A History of African Americans in North Carolina. Revised Edition. By Jeffrey J. Crow, Paul D. Escott, and Flora J. Hatley. (Raleigh: North Carolina Office of Archives and History, 2002. Pp. xii, 266; $15.00, paper.)
When first published in 1992 by the North Carolina Division of Archives and History, this book served at least three audiences. For the general reader, it provided a one-volume introductory survey of the role played by African-Americans in North Carolina from 1526, when Lucas Vásquez de Ayllon brought settlers including slaves to the banks of the Cape Fear River, until the 1970s when African-Americans sought empowerment through the civil rights and Black Power movements. For the budding scholar, its presentation of quotations and illustrations, though not footnoted, provided provocative content that could draw the historian into further exploration, probably using the selected bibliography that was provided. For the reader involved in North Carolina or African-American studies, it provided a quick examination of the unresolved tensions that evolved as African-Americans sought empowerment in a border state that provided many leaders in the civil rights struggles.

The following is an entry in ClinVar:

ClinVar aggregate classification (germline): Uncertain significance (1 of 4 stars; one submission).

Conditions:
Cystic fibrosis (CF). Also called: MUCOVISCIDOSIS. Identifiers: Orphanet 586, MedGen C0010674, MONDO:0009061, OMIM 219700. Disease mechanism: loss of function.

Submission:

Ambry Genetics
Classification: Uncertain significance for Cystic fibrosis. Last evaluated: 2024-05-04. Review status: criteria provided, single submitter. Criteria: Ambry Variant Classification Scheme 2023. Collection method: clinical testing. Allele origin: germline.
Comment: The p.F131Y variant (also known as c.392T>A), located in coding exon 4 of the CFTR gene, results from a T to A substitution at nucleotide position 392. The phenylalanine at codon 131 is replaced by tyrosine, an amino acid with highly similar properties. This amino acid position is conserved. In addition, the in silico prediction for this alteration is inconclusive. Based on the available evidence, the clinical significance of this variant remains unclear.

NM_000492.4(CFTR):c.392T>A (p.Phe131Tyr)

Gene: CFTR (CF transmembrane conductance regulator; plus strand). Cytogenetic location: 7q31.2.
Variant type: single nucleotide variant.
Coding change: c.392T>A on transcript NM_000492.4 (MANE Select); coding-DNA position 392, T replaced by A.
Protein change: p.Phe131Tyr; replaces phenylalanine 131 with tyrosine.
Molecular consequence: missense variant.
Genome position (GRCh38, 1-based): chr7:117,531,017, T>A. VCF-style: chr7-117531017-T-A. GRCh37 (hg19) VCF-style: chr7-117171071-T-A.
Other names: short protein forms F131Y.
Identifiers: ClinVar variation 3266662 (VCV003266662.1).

The new revised edition maintains its original character and adds a chapter that brings the narrative up to 2001. Jeffrey Crow, deputy secretary of the North Carolina Office of Archives and History, wrote the first, second, third, seventh, and tenth chapters. Paul Escott, professor of history at Wake Forest University, wrote the fourth, fifth, and sixth chapters. Flora J. Hatley-Wadelington, who teaches at St. Augustine's College in Raleigh, North Carolina, wrote the eight and ninth chapters.
The new tenth chapter assumes that the most significant developments in North Carolina African-Americans' lives occurred in the realm of political power and thus focuses on the more recent legal and political developments. The authors note that between 1970 and 1997, a total of 506 African-Americans won elective office in North Carolina. A new appendix lists the major North Carolina African-Americans who held governmental posts from 1969 to 2001. In the 1990s the population proportion of African-Americans in the state declined slightly, and their voting participation and economic well-being lagged behind the …